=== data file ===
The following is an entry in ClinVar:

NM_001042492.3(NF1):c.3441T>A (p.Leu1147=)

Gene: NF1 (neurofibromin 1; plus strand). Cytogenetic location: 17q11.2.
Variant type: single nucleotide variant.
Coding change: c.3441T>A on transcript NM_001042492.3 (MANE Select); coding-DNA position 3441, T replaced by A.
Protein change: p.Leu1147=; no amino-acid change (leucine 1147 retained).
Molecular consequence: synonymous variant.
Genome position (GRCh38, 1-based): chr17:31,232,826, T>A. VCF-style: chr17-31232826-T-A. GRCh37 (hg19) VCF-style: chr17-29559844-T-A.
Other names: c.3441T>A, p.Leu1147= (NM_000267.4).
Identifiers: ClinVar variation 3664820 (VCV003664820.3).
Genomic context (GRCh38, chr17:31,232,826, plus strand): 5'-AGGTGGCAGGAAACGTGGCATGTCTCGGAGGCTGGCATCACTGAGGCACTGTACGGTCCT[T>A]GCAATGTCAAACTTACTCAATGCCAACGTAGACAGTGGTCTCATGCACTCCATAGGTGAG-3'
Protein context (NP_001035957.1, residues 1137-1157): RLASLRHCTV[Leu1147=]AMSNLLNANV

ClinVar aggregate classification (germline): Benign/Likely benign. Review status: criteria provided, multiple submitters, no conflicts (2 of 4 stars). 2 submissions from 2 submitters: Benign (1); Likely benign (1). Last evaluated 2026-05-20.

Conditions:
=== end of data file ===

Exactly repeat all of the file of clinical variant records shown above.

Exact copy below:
The following is an entry in ClinVar:

NM_001042492.3(NF1):c.3441T>A (p.Leu1147=)

Gene: NF1 (neurofibromin 1; plus strand). Cytogenetic location: 17q11.2.
Variant type: single nucleotide variant.
Coding change: c.3441T>A on transcript NM_001042492.3 (MANE Select); coding-DNA position 3441, T replaced by A.
Protein change: p.Leu1147=; no amino-acid change (leucine 1147 retained).
Molecular consequence: synonymous variant.
Genome position (GRCh38, 1-based): chr17:31,232,826, T>A. VCF-style: chr17-31232826-T-A. GRCh37 (hg19) VCF-style: chr17-29559844-T-A.
Other names: c.3441T>A, p.Leu1147= (NM_000267.4).
Identifiers: ClinVar variation 3664820 (VCV003664820.3).
Genomic context (GRCh38, chr17:31,232,826, plus strand): 5'-AGGTGGCAGGAAACGTGGCATGTCTCGGAGGCTGGCATCACTGAGGCACTGTACGGTCCT[T>A]GCAATGTCAAACTTACTCAATGCCAACGTAGACAGTGGTCTCATGCACTCCATAGGTGAG-3'
Protein context (NP_001035957.1, residues 1137-1157): RLASLRHCTV[Leu1147=]AMSNLLNANV

ClinVar aggregate classification (germline): Benign/Likely benign. Review status: criteria provided, multiple submitters, no conflicts (2 of 4 stars). 2 submissions from 2 submitters: Benign (1); Likely benign (1). Last evaluated 2026-05-20.

Conditions: